Pond Snails – Who’s Your Friend?

Snails in the pond

The Bad News – too many pond snails

Now and then we get a call about pond snails.  They reproduce so quickly that they can become a problem, clogging up the filter basket or getting stuck around the pump.  Once these little buggers are in the pond they are hard to get out.  The common snail is invasive.

The Good News: The Japanese Trap Door Snail – He’s Your Friend!

This type of snail does not procreate so readily and even better, it spends its every waking moment EATING ALGAE!  10 of these snails can cover about 50 square feet.  Now this doesn’t let you off the hook for keeping as much debris out of the pond as possible and adding beneficial bacteria weekly to keep your pond looking great.  They are usually about 1/2 inch to an inch in size and can grow a bit bigger if they like their environment.

When and how to add the trap door snail

If you can, get snails that are about an inch in size.  The really tiny ones might be a snack for koi!

Snails can die if not transferred to the pond in a gentle way.  When you first get them they may appear dead.  This is because they are scared.  Just be gentle with them and they will perk up in the pond.  Even a cracked shell can mend!  Take are not to slosh them around in the bag on the drive home. Make sure you float them in a bag for 10 minutes first, taking care that they are not heating up by the sunshine.  After 10 minutes, splash some pond water in the bag and let them float for another 10 minutes.  This helps the water in the bag to reach the same temperature as the pond.  Gently take them out and set them in the a shallow place in the pond.   At first you may see no signs of life, but after a while they will go snooping about!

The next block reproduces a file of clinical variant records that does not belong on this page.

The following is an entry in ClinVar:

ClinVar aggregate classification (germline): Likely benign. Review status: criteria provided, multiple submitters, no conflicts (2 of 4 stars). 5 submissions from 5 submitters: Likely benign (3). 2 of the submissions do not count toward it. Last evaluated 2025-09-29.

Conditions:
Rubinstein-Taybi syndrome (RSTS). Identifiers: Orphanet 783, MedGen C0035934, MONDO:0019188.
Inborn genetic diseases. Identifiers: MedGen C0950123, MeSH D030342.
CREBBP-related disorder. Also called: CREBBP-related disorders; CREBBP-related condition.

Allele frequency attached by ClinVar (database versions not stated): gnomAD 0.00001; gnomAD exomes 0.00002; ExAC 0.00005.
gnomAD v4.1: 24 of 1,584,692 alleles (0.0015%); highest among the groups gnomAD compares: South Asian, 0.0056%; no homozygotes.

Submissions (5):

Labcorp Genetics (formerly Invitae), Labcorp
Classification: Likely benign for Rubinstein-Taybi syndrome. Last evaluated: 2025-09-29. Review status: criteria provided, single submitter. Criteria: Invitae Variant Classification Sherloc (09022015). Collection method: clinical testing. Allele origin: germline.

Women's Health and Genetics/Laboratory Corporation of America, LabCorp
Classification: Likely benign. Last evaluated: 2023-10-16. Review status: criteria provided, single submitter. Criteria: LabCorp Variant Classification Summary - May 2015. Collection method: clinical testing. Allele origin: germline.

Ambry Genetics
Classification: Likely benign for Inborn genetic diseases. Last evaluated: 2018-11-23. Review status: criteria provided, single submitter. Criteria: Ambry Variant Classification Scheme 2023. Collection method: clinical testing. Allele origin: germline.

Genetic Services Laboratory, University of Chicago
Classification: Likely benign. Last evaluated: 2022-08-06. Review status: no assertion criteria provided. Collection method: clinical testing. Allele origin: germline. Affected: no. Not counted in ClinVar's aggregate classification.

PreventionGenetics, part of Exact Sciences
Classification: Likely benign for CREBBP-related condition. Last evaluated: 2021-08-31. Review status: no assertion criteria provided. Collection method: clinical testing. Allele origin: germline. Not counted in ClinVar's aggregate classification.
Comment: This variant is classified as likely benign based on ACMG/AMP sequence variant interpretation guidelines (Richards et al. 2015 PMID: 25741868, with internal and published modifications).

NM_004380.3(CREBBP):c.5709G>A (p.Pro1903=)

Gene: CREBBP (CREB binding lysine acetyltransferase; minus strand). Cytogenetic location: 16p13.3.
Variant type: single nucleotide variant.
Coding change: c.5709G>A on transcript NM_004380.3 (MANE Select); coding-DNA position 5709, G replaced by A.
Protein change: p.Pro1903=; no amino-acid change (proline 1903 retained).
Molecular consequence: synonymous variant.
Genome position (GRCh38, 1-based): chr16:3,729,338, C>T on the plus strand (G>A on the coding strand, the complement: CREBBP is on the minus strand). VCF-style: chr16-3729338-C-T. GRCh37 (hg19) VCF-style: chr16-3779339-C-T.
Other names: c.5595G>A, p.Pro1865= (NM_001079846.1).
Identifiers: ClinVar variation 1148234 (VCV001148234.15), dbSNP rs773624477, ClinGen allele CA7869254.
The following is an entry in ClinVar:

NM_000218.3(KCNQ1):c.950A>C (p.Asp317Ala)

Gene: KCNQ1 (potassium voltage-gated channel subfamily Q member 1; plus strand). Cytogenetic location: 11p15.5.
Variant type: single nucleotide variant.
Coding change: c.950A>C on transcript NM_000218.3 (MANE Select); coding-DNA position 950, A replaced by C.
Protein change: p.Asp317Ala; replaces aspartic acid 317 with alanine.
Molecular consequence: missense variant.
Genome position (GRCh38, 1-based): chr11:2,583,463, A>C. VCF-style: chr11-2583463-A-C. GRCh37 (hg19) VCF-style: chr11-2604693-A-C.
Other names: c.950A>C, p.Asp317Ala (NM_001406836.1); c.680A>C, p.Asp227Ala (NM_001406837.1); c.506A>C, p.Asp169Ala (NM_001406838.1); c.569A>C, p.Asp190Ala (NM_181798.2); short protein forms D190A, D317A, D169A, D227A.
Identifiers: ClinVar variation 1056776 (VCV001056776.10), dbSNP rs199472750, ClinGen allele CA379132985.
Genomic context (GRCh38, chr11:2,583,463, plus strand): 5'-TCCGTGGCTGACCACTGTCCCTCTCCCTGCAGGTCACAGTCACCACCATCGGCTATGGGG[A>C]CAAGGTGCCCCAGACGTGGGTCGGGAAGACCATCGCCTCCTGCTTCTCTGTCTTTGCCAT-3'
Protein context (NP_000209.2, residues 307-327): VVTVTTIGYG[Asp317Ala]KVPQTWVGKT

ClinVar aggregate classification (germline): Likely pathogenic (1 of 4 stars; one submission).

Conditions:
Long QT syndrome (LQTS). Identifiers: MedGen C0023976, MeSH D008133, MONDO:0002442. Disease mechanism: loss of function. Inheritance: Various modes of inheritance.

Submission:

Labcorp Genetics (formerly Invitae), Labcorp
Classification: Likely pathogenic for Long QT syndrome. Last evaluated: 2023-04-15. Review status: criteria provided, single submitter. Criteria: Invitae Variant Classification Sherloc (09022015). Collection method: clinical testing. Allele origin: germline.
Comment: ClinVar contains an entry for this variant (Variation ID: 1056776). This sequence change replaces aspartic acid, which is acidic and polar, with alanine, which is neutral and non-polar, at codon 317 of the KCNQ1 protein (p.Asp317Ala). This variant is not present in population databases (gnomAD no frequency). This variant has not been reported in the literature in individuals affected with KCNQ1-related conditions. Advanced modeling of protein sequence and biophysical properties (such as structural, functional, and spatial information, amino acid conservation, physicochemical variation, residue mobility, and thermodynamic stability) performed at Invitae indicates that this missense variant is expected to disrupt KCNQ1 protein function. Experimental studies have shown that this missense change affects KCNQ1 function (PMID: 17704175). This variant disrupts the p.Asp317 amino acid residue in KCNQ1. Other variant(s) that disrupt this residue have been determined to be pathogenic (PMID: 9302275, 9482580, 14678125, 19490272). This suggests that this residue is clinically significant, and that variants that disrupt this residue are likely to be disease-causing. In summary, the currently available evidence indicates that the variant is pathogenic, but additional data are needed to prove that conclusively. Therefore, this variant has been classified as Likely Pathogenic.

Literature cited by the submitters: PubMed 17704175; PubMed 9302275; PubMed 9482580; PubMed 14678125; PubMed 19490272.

What do they eat?

They are scavengers and eat organic material, including algae on the bottom of the pond and covering plants.  They don’t eat fish waste so proper biological and mechanical filtration is necessary.  If you want to see the snail, you can always get a piece of lettuce and put a rock on it in the water.  The next day you may find some snails on it.  If you are not feeding your fish daily, bring the snails some lettuce or zucchini once a week.  Algae isn’t a rounded enough diet for them and can make their shells thin.  If they aren’t getting some quality food to supplement the algae, they may nibble on the plants.

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